The state financial support will be provided within the framework of the program « Development of the digital economy ». This euros 4.5bn scheme is one of the main components of the euros 35bn mobilized by the government for the « Investments for the future ». This includes euros 750m earmarked for the development of new ways of promoting and digitizing cultural, educational or scientific content.

[And the following is the original version in French — with a few ISO 8859-1 character set symbols added-in here, only, by JK.]

* Paris, le 1er février 2011

“Signature de l’accord cadre relatif à la numérisation et l’exploitation des livres indisponibles du XXème siècle” Frédéric Mitterrand, ministre de la Culture et de la Communication, René Ricol, commissaire général à l’investissement, Bruno Racine, président de la bibliothèque nationale de France, Antoine Gallimard, président du Syndicat national de l’Edition et Jean-Claude Bologne, président de la Société des gens de lettres, ont signé un accord-cadre traduisant la volonté de redonner une nouvelle vie, sous forme numérique, aux livres sous droits du XXème siècle n’étant actuellement plus commercialisés en librairie. Un corpus de 500 000 livres pourra ainsi être numérisé et proposé à la vente à l’horizon de 5 ans.

Fruit d’une année de réflexions et de concertations, cet accord-cadre permet d’aborder une nouvelle phase dans la mise en oeuvre de ce projet avec la réalisation d’une étude de

faisabilité détaillée dans les prochains mois. Il rappelle notamment que les livres numérisés au moyen des Investissements d’avenir seront exploités dans le cadre d’une gestion collective assurant aux éditeurs et aux auteurs, représentés à parité, une rémunération équitable dans le strict respect des droits moraux et patrimoniaux. Le code de la propriété intellectuelle sera modifié en conséquence.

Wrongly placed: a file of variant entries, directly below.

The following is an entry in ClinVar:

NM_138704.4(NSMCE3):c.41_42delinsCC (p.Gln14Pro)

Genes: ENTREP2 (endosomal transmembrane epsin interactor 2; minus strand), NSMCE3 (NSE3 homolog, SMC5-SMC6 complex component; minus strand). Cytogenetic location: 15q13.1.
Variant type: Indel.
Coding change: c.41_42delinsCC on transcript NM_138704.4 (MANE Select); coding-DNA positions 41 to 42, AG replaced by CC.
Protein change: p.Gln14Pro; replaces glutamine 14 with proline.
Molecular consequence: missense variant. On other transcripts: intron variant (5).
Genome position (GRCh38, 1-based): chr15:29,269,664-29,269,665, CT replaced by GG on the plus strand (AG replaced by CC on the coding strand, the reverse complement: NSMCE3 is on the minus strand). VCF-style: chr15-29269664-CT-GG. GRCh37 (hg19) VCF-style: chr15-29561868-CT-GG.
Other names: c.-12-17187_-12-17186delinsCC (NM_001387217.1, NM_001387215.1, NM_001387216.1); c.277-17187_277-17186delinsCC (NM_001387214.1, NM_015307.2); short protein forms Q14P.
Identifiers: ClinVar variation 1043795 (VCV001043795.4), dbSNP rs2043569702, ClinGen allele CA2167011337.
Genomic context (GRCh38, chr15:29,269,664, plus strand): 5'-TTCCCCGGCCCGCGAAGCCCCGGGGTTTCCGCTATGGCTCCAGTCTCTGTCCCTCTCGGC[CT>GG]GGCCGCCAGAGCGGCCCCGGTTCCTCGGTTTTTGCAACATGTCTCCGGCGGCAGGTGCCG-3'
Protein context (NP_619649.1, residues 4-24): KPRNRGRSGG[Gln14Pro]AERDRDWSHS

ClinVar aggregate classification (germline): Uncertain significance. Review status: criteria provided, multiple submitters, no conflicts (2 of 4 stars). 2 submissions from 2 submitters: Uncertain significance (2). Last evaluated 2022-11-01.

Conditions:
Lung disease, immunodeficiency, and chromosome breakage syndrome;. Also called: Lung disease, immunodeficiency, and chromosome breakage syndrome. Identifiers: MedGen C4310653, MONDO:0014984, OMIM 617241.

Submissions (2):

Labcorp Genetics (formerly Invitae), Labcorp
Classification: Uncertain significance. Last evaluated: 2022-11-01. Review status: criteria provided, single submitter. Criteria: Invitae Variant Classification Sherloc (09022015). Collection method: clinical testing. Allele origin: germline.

La numérisation des livres sera effectuée à partir des collections du dépôt légal conservées à la Bibliothèque nationale de France. Celle-ci pourra conserver une copie numérique pour son usage propre. Le site Gallica ( présentera l’intégralité des références bibliographiques enrichies, avec une possibilité de feuilletage, et renverra à des sites marchands pour l’acquisition des livres numériques. Le soutien financier de l’Etat s’inscrira dans le cadre du programme « développement de l’économie numérique ».

Ce programme doté de 4,5 milliards d’euros est l’une des principales composantes des 35 milliards d’euros que le gouvernement mobilise pour les « investissements d’avenir ». Il inclut un volet de 750 millions d’euros visant à développer de nouvelles formes de valorisation et de numérisations des contenus culturels, scientifiques et éducatifs.

[* Both versions are from the “Press Release” distributed via email on February 10, 2011, by the BnF.]


Tortoises are said to have better track records than hares, long-term — and, besides, it is not always entirely clear who is the “hare” and who the “tortoise”, until the end of the race.

Jack Kessler,


FYI France (sm)(tm) e-journal                   ISSN 1071-5916